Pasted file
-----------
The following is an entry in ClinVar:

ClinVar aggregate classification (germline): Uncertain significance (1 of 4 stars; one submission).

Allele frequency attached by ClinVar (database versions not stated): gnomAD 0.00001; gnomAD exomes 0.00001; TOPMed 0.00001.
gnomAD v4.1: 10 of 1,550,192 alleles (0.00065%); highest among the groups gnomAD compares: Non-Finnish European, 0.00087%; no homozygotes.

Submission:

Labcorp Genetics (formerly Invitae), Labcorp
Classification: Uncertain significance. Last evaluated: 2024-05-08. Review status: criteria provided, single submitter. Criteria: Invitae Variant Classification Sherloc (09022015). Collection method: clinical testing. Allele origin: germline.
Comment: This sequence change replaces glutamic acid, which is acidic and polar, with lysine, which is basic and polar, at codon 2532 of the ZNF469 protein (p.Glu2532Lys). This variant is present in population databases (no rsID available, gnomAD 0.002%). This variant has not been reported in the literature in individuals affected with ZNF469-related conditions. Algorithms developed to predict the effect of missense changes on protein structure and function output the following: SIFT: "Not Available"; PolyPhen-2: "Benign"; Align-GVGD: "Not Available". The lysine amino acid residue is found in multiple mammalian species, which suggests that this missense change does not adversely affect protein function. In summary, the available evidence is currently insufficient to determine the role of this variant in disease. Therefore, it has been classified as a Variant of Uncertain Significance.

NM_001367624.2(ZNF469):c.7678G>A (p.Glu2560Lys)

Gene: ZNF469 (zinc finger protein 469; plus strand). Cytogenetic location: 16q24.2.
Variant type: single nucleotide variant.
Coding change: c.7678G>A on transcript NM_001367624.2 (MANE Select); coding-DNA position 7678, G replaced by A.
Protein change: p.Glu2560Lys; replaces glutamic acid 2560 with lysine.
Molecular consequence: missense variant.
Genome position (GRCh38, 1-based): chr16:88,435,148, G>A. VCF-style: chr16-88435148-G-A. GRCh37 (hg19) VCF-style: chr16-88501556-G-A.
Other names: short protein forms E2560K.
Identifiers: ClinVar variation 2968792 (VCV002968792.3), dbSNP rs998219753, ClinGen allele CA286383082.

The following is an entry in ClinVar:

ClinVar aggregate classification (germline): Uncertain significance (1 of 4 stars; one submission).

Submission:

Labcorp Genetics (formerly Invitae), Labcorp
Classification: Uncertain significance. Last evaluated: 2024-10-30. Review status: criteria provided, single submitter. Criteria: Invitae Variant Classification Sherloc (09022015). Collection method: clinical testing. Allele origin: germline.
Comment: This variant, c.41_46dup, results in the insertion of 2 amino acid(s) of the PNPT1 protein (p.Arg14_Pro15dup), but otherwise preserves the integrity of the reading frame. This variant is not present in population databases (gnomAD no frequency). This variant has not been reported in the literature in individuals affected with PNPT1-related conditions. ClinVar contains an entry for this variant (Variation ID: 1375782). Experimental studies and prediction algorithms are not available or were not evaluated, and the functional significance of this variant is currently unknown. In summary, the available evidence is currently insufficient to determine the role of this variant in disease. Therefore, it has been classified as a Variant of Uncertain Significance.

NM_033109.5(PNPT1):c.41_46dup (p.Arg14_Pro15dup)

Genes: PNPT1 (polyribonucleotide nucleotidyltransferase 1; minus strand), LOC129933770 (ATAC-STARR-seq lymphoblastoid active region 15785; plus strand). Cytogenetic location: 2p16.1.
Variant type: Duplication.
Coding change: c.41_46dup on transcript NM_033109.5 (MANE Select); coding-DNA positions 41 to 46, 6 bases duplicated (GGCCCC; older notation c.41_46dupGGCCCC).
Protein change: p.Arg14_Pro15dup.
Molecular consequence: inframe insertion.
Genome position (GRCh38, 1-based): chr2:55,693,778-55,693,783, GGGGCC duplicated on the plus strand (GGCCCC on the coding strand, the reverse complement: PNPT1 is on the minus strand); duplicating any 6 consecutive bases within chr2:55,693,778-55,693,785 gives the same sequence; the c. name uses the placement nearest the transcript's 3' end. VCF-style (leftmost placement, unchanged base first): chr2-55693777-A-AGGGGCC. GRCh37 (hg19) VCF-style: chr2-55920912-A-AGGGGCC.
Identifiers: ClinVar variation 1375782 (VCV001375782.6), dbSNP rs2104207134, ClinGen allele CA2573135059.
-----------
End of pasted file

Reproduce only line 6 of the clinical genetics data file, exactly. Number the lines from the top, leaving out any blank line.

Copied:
Labcorp Genetics (formerly Invitae), Labcorp